ORIGINAL RESEARCH article
Sec. Plant Pathogen Interactions
Volume 9 - 2018 | https://doi.org/10.3389/fpls.2018.00286
In Planta Functional Analysis and Subcellular Localization of the Oomycete Pathogen Plasmopara viticola Candidate RXLR Effector Repertoire
- 1College of Food Science and Nutritional Engineering, China Agricultural University, Beijing, China
- 2Center for Viticulture and Enology, School of Agriculture and Biology, Shanghai Jiao Tong University, Shanghai, China
- 3Guangxi Crop Genetic Improvement and Biotechnology Laboratory, Guangxi Academy of Agricultural Sciences, Nanning, China
- 4CSIRO Agriculture & Food, Urrbrae, SA, Australia
Downy mildew is one of the most destructive diseases of grapevine, causing tremendous economic loss in the grape and wine industry. The disease agent Plasmopara viticola is an obligate biotrophic oomycete, from which over 100 candidate RXLR effectors have been identified. In this study, 83 candidate RXLR effector genes (PvRXLRs) were cloned from the P. viticola isolate “JL-7-2” genome. The results of the yeast signal sequence trap assay indicated that most of the candidate effectors are secretory proteins. The biological activities and subcellular localizations of all the 83 effectors were analyzed via a heterologous Agrobacterium-mediated Nicotiana benthamiana expression system. Results showed that 52 effectors could completely suppress cell death triggered by elicitin, 10 effectors could partially suppress cell death, 11 effectors were unable to suppress cell death, and 10 effectors themselves triggered cell death. Live-cell imaging showed that the majority of the effectors (76 of 83) could be observed with informative fluorescence signals in plant cells, among which 34 effectors were found to be targeted to both the nucleus and cytosol, 29 effectors were specifically localized in the nucleus, and 9 effectors were targeted to plant membrane system. Interestingly, three effectors PvRXLR61, 86 and 161 were targeted to chloroplasts, and one effector PvRXLR54 was dually targeted to chloroplasts and mitochondria. However, western blot analysis suggested that only PvRXLR86 carried a cleavable N-terminal transit peptide and underwent processing in planta. Many effectors have previously been predicted to target organelles, however, to the best of our knowledge, this is the first study to provide experimental evidence of oomycete effectors targeted to chloroplasts and mitochondria.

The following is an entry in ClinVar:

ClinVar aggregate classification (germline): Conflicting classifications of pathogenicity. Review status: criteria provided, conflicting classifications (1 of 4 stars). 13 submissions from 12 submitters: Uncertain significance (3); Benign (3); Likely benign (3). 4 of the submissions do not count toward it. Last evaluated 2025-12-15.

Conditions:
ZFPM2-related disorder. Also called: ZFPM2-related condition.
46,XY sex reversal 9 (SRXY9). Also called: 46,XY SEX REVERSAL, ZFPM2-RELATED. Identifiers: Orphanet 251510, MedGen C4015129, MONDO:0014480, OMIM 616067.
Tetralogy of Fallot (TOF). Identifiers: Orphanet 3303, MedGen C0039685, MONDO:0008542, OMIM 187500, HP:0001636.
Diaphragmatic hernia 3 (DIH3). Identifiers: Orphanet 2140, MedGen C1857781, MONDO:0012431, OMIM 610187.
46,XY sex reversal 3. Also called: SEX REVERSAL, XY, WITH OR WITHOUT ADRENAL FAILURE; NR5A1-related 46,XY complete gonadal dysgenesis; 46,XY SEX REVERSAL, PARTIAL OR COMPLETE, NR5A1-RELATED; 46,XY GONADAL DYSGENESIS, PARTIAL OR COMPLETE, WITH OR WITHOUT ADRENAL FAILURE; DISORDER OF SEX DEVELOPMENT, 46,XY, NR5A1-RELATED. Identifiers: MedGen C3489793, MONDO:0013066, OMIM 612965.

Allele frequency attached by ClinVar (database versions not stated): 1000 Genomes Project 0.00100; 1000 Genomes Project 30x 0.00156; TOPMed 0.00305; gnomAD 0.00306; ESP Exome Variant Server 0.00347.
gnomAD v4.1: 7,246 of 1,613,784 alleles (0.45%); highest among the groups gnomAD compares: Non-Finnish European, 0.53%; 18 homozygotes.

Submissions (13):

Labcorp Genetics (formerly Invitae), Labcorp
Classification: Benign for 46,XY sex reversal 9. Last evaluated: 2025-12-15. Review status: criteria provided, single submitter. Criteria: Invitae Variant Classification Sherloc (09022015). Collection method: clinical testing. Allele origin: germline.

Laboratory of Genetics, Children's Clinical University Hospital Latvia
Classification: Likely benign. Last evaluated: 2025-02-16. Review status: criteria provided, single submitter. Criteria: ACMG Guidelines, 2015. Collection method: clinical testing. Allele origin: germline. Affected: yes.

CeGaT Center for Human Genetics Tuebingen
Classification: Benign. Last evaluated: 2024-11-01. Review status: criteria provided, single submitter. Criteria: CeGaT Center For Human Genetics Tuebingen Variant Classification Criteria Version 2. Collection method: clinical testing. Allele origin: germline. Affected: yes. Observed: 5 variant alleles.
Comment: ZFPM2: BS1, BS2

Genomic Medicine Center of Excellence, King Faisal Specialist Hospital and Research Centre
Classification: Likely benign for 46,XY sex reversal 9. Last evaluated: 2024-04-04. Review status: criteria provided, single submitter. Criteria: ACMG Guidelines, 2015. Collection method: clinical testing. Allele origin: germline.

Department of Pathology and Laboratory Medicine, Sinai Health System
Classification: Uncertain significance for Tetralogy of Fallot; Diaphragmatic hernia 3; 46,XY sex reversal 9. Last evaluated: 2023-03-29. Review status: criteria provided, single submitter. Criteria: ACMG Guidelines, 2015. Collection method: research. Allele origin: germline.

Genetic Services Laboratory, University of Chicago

Oomycetes are a group of straminipilous organisms, which are thought to have arisen from biflagellate, free-ranging predatory protists, and are most closely related to diatoms and brown algae, although they have evolved to possess characters similar to those of true fungi (Sekimoto et al., 2008; Beakes et al., 2012, 2014). Some oomycetes are highly destructive plant pathogens. For example, the potato late blight pathogen Phytophthora infestans not only caused the Irish famine in the nineteenth century but continues to affect modern agriculture (Dyer et al., 1993; Kamoun and Smart, 2005; Tyler et al., 2006; Fry, 2008; Yoshida et al., 2013).
The grapevine downy mildew pathogen Plasmopara viticola is an obligate oomycete belonging to the Peronosporaceae family, which causes severe damage to cultivated grapevines and wild species worldwide (Rouxel et al., 2013). As the most common varieties of wine and table grapes lack genetic resistance to this pathogen, control methods against P. viticola are mainly based on the frequent use of fungicides (Feechan et al., 2013). Due to the potential harmful impacts of agrochemicals on the environment and vineyard workers, finding alternative methods for the control of grapevine downy mildew is a high priority. However, the obligate biotrophic life cycle of P. viticola and the low efficiency of grapevine transformation make it difficult to investigate the molecular basis of the grapevine-downy mildew interaction (Perl et al., 1996; Kiefer et al., 2002; Kortekamp and Zyprian, 2003; Valsesia et al., 2005; Kortekamp, 2006; Dubresson et al., 2008; Kortekamp et al., 2008; Rossi and Caffi, 2012; Feechan et al., 2013; Rossi et al., 2013).
Most plant pathogens, including bacteria, fungi, oomycete, nematodes, and insects, are known to secrete a diverse array of low molecular weight proteins called effectors, which are thought to modulate plant immune responses and enhance pathogenicity (Jones and Dangl, 2006; Kamoun, 2006, 2007; Zipfel, 2008, 2014; Boller and He, 2009; Dodds and Rathjen, 2010; Wang et al., 2011). These effectors can be classified into two main categories, apoplastic, and cytoplasmic, based on their final locations in plant cells. The functions of most cytoplasmic effectors are poorly understood in comparison with those of apoplastic effectors, which often inhibit the activities of extracellular enzymes or interfere with the functions of host receptors (Damasceno et al., 2008; Ma et al., 2017). In contrast to most bacterial and fungal effectors, which rarely possess conserved motifs and domains, oomycete cytoplasmic effectors are modular proteins that carry N-terminal signal peptides followed by certain conserved motifs, notably the RXLR and LXLFLAK motifs. The RXLR motif defines a domain that is similar to a host-targeting translocation signal observed in the effectors secreted by malaria parasites, but the biological function of RXLR motif is still controversial (Birch et al., 2006; Dou et al., 2008a,b; Ellis and Dodds, 2011; Wawra et al., 2013, 2017). These so-called RXLR effectors have been identified in a diverse range of Phytophthora and downy mildew pathogens, but appear to be absent in necrotrophic pathogens, such as members of the Pythium genus and the animal pathogens belonging to the Saprolegnia genus (Lévesque et al., 2010; Krajaejun et al., 2011, 2014; Adhikari et al., 2013; Jiang et al., 2013). A number of RXLR effectors have been shown to suppress programmed cell death in plant cells (Bos et al., 2006; Dou et al., 2008a; Oh et al., 2009). However, the function of most RXLR effectors identified in obligate biotrophic pathogens, remains unclear.